Finally, knowing why allows me to connect feelings to something concrete rather than burst into tears without knowing the actual reason. Depression, free-floating anxiety, etc. are often biochemical for people who are biologically inclined to feel such things, but mine are situational. Situations pass. I am sad now for concrete reasons that will change with time. This understanding makes it easier to live with the temporary sadness.

The situation for me since before I left the Asian country that I was living in is that I've been going in waves of sadness and strength. One day, I'm down and I eat poorly and the next day I'm up and I eat well. The "up" days are conscious efforts and the down days are an indication of being overwhelmed and not having the energy to push into a more positive space. This pattern has continued up until the past several days and I've been aware of every bit of it everyday. In essence, I'm "allowing" the down times and recovering actively on the up times.

When I say I "eat poorly", I don't mean I'm pigging out every other day, but more that I'm not being so careful about nutrition and giving into impulses that I normally would push back against and resist. For example, every night, I tend to be a little hungry at bed-time, but if I just ignore that, I'm fine and sleep well. In "down" times, I find it harder to resist the urge to eat a snack that I actually do not "need". In fact, that snacking often leads to worse sleep and bad dreams. Since I haven't been sleeping well in general since the move started in earnest about two weeks before I left my former home, anything which makes me sleep more poorly is not really a good idea.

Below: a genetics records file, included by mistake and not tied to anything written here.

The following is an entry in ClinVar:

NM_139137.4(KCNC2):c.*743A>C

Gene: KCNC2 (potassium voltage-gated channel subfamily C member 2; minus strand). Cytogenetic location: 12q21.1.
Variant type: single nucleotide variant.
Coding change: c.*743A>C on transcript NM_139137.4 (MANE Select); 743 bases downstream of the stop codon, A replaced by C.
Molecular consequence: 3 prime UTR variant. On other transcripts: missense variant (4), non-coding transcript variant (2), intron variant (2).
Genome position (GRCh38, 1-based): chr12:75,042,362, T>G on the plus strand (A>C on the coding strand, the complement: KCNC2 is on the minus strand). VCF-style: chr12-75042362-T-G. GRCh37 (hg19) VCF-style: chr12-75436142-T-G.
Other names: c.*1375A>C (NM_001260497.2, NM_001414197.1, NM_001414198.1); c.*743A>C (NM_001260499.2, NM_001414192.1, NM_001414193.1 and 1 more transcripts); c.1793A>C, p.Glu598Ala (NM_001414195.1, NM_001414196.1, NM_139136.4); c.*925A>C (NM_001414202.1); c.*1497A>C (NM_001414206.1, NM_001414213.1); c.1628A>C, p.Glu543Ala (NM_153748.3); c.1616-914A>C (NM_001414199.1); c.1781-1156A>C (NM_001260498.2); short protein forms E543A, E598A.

Right now, I'm working on decreasing the frequency and intensity of the "down" times. I'm attending to this both in terms of emotional considerations and physical ones. The fact that I'm ready to face this means that my emotional exhaustion from all of this change is starting to abate, but I'm nowhere near believing it is gone. Weight isn't really much of an issue in this as I'm not looking at weight. I'm looking at behaviors and outcomes aside from weight. I want to be a master of my actions and part of that, as I have said before, is the power to say both "yes" and "no". By taking control every other day and saying "no" to eating when I'm a little hungry at night, I prove that "no" is still an equal option. By giving in to that mild hunger every other day and saying that I'm going to eat because I don't want to tolerate more stress on this particular day, I prove that "yes" is still an equal option.

We often confuse "power" with the ability to fulfill our every whim or have everything the way we want it to be. We even more frequently confuse "choice" with making some sort of subjectively defined "right" choice. True power and true choice are not confined to one path. They are found in having the option to pursue multiple options. If only one road is "right" all of the time, then you're not really making a choice but rather railroading yourself into an option-less position regardless of the circumstances under which the "choice" is being made.


Arwenn said...

I can't imagine how tough this must be even though at first blush you'd expect the transition to be smooth and comfortable. There is something so humbling about having to re-learn something you used to know how to do backwards in your sleep.

As always thanks for sharing.

screaming fatgirl said...

I'm least looking forward to learning to drive again! :-)